This may come as a shock, but sometimes, when my church (which is contemporary in musical style) does a service in a place with no technology, we actually type up the lyrics of the songs on to “lyric sheets” to hand out to everyone. Miraculously, we still had worship, and they were more engaged in those moments than I’ve seen from most churches that are “hymnal only” types. So, this one doesn’t hold water because it assumes that only hymnals are portable. It is simply not true.

  1. Hymnals allow people to take possession of the music.

This point once again wrongly assumes that people in the contemporary world don’t do the same. No, they don’t go home with hymnals and practice (again, assuming most people can read music, and they can’t), but they can go home and pull up YouTube and look up the songs worship along with those songs all week long if the worship leader provides a list of the songs to the congregation in advance of the Sunday service. Or, if they are in the car and the song comes on the radio, they hear them and worship along. Same desired effect, yet, doesn’t require a hymnal to accomplish.

  1. Hymnals don’t screw things up.

No, hymnals don’t screw things up…because they are inanimate…but musicians do. And a horrible piano and/or organ player, or horrendous choir can be just as distracting and damaging to worship as technology crashing in the middle of a song. Trust me, I’ve seen it with my own eyes and heard it with my own ears. Yikes!

  1. Hymnals are as helpful as the singer needs them to be.

WRONG: Not sure what churches this person has been in, but screens (like hymnals) are an aid. And when people are familiar with a song (using a screen or hymnal) they tend to leave behind the aid and just worship. Hymnals are not unique in this regard. See point 1 above for additional comments on this.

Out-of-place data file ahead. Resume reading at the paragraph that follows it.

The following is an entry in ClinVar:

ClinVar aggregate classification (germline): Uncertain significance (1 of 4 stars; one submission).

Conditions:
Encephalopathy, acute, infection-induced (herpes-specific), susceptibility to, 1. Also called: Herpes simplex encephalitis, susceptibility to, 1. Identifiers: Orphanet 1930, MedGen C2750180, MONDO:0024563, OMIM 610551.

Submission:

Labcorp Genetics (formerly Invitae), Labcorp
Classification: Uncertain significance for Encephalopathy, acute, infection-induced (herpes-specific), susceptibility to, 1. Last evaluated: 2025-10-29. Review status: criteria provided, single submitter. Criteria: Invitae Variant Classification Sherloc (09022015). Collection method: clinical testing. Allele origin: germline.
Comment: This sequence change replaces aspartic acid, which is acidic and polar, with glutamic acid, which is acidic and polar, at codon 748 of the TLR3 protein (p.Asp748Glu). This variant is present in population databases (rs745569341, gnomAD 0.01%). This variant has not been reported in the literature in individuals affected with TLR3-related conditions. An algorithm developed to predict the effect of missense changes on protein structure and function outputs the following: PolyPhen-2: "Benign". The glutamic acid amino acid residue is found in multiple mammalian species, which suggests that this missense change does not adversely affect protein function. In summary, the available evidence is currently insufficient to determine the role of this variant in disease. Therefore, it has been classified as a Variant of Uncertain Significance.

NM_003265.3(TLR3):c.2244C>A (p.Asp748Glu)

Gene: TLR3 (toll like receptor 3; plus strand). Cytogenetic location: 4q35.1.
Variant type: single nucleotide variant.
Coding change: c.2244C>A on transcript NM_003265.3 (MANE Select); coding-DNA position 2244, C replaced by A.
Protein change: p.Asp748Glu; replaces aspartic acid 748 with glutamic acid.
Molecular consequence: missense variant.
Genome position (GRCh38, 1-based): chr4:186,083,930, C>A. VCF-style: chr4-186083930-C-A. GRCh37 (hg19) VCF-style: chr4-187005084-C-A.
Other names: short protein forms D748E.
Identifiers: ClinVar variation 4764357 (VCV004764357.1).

1. Hymnals are a theological textbook.

WRONG: Some hymns are, but I can assure you there are equally as bad hymns in theology as there are in the contemporary realm. What may come as a shock to many folks in the traditional realm is that many contemporary songs actually are scripture to music. Take for instance “Better is One Day”…it’s a Psalm to music. Go look it up for yourself. And that’s just one of many examples. So no…hymnals are not unique in this regard and many have their own theological flaws as well.

  1. Hymnals involve tactile action.

I’m not even sure what the heck this means. Is the author suggesting that standing, singing, raising your hands, clapping, dancing, etc. are not tactile enough? I mean, those things happen when you aren’t having to juggle a book. Just saying 🙂

  1. Hymnals are not particularly distracting.

WRONG: This assumes that everyone who projects words over using a hymnal has moving backgrounds, bright backgrounds, etc. That said, hymnals are distracting. They distract the singer from other acts of worship during music such as raising hands, clapping, dancing, etc. These things are next to impossible if you are holding on to a huge book while singing. These are all things that accompanied biblical musical worship. Check out the Psalms if you don’t believe me.